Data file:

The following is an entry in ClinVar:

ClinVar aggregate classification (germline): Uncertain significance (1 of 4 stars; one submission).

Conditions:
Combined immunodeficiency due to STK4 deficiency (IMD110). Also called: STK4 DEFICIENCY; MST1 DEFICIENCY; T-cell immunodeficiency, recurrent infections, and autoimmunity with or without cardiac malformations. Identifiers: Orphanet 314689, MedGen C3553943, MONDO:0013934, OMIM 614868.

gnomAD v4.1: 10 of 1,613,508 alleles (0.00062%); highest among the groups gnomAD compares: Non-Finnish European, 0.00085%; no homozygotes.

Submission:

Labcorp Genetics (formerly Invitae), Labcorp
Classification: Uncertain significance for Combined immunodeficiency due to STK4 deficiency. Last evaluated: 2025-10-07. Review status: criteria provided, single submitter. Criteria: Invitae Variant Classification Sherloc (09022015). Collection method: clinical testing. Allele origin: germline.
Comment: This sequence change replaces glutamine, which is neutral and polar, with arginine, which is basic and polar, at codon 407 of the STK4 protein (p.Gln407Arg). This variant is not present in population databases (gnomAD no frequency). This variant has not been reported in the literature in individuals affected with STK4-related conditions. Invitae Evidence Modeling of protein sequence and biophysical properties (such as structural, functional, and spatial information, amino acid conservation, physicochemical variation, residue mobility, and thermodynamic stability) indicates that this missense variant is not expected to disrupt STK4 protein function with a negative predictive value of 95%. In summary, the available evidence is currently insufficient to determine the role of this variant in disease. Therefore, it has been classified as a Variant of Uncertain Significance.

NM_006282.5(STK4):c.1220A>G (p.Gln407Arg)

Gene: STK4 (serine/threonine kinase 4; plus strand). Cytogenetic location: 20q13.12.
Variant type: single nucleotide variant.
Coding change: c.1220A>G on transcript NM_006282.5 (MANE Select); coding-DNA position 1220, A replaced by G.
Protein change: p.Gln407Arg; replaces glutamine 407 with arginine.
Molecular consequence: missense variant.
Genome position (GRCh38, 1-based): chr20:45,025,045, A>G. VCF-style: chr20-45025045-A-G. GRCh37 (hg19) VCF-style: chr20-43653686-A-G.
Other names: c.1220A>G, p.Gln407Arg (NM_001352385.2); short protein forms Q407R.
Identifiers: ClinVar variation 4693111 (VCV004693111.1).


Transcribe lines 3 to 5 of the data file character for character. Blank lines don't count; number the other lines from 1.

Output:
Conditions:
Combined immunodeficiency due to STK4 deficiency (IMD110). Also called: STK4 DEFICIENCY; MST1 DEFICIENCY; T-cell immunodeficiency, recurrent infections, and autoimmunity with or without cardiac malformations. Identifiers: Orphanet 314689, MedGen C3553943, MONDO:0013934, OMIM 614868.

gnomAD v4.1: 10 of 1,613,508 alleles (0.00062%); highest among the groups gnomAD compares: Non-Finnish European, 0.00085%; no homozygotes.